4. Elenor Company sells 400 units of inventory for $40 each. The inventory originally cost Elenor $26 each. What is Elenor’s gross profit on this transaction?

      1. $16,000
      2. $10,400
      3. $ 5,600
      4. $ 9,600
    5. Which of the following increases with a debit?

      1. Retained earnings
      2. Sales revenue
      3. Inventory
      4. Note payable
    6. Which of the following accounts would be closed at the end of the financial statement cycle?

      1. Accounts receivable
      2. Accounts payable
      3. Cost of goods sold
      4. Unearned revenue
    7. Jenkins Company received $600 from a client in May for work Jenkins would perform during May and June it is appropriately recorded as unearned revenue when received. What entry should Jenkins make on May 31 if one-third of the work is complete on that date?

      1. Debit Cash $600 and credit Revenue $600.

         

      2. Debit Unearned Revenue $200 and credit Revenue $200.

         

      3. Debit Cash $600 and Credit Revenue $600.

         

      4. Debit Unearned Revenue $600 and Credit Revenue $600

         

    8. Which of the following accounts would increase retained earnings when closed into it?

      1. Dividends
      2. Sales revenue
      3. Loss of sale of land
      4. Rent expense
    9. Which of the following is not one of the four types of adjustments?

      1. Prepaid revenue
      2. Accrued expenses
      3. Unearned revenue
      4. Prepaid expenses
    10. In September 20X3, LaToya Corporation paid for insurance for the next six months in the amount of $42,000. On December 31, LaToya’s accountant forgot to make the adjusting entry that was needed. Which of the following is true?

      1. Assets are understated by $42,000.
      2. Net income is understated by $14,000.
      3. Expenses are overstated by $42,000.
      4. Net income is overstated by $28,000.

    Problems

    1. Record the following journal entries for Taylor Company for the month of March:

      1. Borrowed $4,500 from Local Bank and Trust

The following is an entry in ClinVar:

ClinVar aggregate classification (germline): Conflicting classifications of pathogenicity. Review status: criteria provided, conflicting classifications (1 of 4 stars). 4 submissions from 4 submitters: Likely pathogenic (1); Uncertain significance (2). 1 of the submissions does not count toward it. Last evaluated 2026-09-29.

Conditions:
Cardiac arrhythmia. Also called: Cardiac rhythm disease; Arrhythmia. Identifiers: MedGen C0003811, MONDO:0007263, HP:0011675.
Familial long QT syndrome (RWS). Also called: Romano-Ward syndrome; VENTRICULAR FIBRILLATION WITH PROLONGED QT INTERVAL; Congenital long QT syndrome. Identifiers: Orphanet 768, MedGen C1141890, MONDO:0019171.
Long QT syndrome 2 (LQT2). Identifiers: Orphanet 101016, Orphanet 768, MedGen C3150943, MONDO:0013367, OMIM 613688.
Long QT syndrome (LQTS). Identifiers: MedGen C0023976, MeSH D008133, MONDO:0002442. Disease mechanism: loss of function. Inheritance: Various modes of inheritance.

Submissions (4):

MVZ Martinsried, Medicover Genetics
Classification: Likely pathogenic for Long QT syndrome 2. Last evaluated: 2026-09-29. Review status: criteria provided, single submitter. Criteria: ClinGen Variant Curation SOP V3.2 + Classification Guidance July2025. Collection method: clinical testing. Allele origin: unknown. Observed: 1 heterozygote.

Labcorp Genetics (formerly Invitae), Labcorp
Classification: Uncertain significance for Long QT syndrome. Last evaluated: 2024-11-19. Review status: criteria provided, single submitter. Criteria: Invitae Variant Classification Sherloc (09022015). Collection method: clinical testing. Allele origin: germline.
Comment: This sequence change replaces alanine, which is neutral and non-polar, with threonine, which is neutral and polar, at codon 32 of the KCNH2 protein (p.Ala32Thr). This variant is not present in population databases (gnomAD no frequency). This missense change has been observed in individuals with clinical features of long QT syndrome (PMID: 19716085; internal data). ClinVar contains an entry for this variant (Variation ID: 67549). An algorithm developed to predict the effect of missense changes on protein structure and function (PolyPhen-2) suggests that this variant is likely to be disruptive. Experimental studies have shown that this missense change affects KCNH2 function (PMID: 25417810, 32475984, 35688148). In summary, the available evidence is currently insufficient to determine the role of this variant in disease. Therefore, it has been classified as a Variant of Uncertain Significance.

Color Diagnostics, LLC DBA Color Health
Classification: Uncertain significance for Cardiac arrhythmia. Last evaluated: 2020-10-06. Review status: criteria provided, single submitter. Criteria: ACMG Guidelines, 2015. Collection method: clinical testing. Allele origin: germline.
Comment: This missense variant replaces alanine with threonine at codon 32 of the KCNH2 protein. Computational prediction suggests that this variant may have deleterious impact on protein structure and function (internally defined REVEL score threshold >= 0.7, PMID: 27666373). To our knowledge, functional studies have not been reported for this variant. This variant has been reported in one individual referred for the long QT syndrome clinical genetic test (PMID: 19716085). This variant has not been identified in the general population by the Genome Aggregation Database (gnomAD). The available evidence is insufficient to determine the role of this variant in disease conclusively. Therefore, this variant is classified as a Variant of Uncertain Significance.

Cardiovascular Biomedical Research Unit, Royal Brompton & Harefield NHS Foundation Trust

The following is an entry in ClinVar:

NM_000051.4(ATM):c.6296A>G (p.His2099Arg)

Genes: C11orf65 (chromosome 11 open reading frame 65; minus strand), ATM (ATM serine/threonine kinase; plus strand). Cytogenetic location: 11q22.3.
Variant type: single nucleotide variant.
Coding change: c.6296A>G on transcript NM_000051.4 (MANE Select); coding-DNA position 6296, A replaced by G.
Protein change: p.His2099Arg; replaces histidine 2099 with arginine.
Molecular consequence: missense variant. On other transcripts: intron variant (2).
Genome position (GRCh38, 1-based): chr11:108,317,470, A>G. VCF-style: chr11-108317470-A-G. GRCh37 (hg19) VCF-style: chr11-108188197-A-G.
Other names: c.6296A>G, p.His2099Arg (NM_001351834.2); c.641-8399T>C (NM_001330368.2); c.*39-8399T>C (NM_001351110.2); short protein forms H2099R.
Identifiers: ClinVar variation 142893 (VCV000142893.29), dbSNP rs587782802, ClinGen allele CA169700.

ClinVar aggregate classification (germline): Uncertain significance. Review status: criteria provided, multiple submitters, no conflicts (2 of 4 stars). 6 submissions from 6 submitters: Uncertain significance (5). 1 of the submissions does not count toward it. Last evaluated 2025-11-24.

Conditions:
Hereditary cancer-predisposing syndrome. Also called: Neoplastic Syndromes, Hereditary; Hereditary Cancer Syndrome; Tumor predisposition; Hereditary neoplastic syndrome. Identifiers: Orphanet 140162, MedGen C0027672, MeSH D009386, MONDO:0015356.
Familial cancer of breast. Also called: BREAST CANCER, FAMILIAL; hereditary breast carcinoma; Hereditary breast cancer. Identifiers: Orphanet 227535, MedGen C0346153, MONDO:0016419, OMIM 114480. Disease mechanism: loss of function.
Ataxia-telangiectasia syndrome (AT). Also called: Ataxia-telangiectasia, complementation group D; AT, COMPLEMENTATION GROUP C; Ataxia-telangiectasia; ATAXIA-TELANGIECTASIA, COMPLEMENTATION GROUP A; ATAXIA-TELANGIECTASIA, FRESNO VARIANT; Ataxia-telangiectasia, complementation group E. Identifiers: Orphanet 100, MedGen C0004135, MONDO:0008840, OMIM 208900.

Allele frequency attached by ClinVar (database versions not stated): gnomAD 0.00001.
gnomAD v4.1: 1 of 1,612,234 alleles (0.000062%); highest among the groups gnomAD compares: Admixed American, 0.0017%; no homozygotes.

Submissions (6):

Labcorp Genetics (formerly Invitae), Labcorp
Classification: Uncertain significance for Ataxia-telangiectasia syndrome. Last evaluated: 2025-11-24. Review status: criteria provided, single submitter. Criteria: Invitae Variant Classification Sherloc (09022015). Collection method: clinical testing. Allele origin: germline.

2. Investors contributed $10,000 in cash for shares of stock
      3. Bought inventory costing $2,000 on credit
      4. Sold inventory that originally cost $400 for $600 on credit
      5. Purchased a new piece of equipment for $500 cash
      6. Collected $600 in cash from sale of inventory in (d) above
      7. Paid for inventory purchased in (c) above
      8. Paid $1,200 in cash for an insurance policy that covers the next year
      9. Employees earned $3,000 during the month but have not yet been paid
      10. Paid employees $2,900 for wages earned and recorded during February
    2. For each of the following transactions, determine if Raymond Corporation has earned revenue during the month of May and, if so, how much it has earned.

      1. Customers paid Raymond $1,500 for work Raymond will perform in June.
      2. Customers purchased $6,000 of inventory for which they have not yet paid.
      3. Raymond performed work for customers and was paid $3,400 in cash.
      4. Customers paid Raymond $2,300 for inventory purchased in April.
    3. Record the journal entries for number 2 above.
    4. Determine the missing account balance in the following trial balance:

      Figure 1.23 Trial Balance—Ester Company

       

    5. State which balance, debit, or credit is normally held by the following accounts:

      1. Cash
      2. Dividends
      3. Notes payable
      4. Unearned revenue
      5. Cost of goods sold
      6. Prepaid rent
      7. Accounts receivable
      8. Capital stock
    6. Near the end of her freshman year at college, Heather Miller is faced with the decision of whether to get a summer job, go to summer school, or start a summer dress making business. Heather has had some experience designing and sewing and believes it might be the most lucrative of her summer alternatives. She starts “Sew Cool.”

      During June, the first month of business, the following occur:

      1. Heather deposits $1,000 of her own money into Sew Cool’s checking account.